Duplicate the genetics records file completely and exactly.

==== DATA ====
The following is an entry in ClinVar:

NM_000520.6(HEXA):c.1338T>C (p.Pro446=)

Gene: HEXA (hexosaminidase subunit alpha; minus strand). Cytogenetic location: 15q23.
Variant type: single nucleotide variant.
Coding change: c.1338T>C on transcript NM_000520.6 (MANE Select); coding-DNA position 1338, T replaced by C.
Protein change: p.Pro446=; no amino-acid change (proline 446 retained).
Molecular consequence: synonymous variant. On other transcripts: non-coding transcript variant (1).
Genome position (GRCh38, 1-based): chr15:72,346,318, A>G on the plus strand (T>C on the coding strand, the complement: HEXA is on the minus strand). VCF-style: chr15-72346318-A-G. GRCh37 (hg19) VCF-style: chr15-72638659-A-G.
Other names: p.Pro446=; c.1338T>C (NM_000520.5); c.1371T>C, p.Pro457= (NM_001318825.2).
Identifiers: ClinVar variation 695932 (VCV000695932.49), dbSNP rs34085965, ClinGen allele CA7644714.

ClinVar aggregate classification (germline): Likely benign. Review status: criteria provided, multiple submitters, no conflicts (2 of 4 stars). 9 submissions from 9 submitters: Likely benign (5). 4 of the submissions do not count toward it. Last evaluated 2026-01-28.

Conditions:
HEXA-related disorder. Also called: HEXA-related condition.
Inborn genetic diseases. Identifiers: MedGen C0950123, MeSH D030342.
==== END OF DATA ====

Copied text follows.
The following is an entry in ClinVar:

NM_000520.6(HEXA):c.1338T>C (p.Pro446=)

Gene: HEXA (hexosaminidase subunit alpha; minus strand). Cytogenetic location: 15q23.
Variant type: single nucleotide variant.
Coding change: c.1338T>C on transcript NM_000520.6 (MANE Select); coding-DNA position 1338, T replaced by C.
Protein change: p.Pro446=; no amino-acid change (proline 446 retained).
Molecular consequence: synonymous variant. On other transcripts: non-coding transcript variant (1).
Genome position (GRCh38, 1-based): chr15:72,346,318, A>G on the plus strand (T>C on the coding strand, the complement: HEXA is on the minus strand). VCF-style: chr15-72346318-A-G. GRCh37 (hg19) VCF-style: chr15-72638659-A-G.
Other names: p.Pro446=; c.1338T>C (NM_000520.5); c.1371T>C, p.Pro457= (NM_001318825.2).
Identifiers: ClinVar variation 695932 (VCV000695932.49), dbSNP rs34085965, ClinGen allele CA7644714.

ClinVar aggregate classification (germline): Likely benign. Review status: criteria provided, multiple submitters, no conflicts (2 of 4 stars). 9 submissions from 9 submitters: Likely benign (5). 4 of the submissions do not count toward it. Last evaluated 2026-01-28.

Conditions:
HEXA-related disorder. Also called: HEXA-related condition.
Inborn genetic diseases. Identifiers: MedGen C0950123, MeSH D030342.